Georgia Democrat Stacey Abrams suggested that the Republican National Committee (RNC) might attempt to intimidate minority voters on Election Day, citing the end of a consent decree that blocked the party from challenging voter qualifications.
"They just lifted a consent decree that's kept Republicans and the RNC from going into local communities and intimidating voters by having off-duty officers tell people that they are monitoring their votes," Abrams told MSNBC's Rachel Maddow on Tuesday.
"For the first time since 1981, the RNC will be allowed to cheat and lie and go into polling places and scare voters, particularly voters of color."
RNC communications director Michael Ahrens responded by calling Abrams' statements "totally baseless," and claiming that the RNC tried to increase voter turnout.
“What she’s saying is totally baseless and irresponsible," he said in a statement to Fox News. "The RNC’s job is getting more people to vote, not less. If Abrams actually cared about the integrity of elections, she’d finally concede the governor’s race she lost by 55,000 votes. Even liberal election law experts have dismissed her claims as irresponsible and without merit."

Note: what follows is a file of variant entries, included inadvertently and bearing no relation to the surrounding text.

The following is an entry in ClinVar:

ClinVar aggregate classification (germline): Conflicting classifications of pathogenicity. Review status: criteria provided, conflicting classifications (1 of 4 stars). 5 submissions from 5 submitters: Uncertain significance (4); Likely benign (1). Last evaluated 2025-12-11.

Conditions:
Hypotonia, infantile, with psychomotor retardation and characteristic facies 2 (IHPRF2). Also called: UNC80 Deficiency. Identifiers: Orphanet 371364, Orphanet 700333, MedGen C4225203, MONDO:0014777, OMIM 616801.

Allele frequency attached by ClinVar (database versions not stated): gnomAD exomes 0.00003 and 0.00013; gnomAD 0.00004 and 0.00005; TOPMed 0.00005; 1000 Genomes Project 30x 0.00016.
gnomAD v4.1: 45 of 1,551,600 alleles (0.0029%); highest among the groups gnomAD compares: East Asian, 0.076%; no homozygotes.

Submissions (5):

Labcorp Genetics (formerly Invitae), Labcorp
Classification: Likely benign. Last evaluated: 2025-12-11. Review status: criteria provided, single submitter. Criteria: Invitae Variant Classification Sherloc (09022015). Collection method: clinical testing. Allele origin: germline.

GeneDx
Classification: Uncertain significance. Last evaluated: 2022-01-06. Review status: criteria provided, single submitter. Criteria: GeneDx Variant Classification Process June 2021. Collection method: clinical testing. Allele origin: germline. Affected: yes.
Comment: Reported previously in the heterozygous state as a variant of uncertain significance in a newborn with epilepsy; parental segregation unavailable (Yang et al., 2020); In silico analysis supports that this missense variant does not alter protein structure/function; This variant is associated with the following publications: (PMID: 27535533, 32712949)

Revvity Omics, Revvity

Abrams' comments referred to a decree that originated in 1982 with the Democratic National Committee (DNC) suing the GOP for allegedly trying to discourage African-American voters. At the beginning of 2018, one of former President Obama's judicial appointees struck down an effort to extend that decree, saying the party did not show -- "by a preponderance of the evidence" -- that the GOP violated it.
Abrams has been an outspoken advocate against what she saw as "voter suppression" since losing her gubernatorial bid in 2018.
She's repeatedly indicated that the election was rigged and that without voter suppression, she likely would have won against then-Secretary of State Brian Kemp.
"What I regret every day," she said during another interview with The New York Times, "is that we could not stop [Brian Kemp] from bastardizing this whole process, from denying the franchise to those who had earned it by being Americans and tried to use the right to vote to set the course of their futures."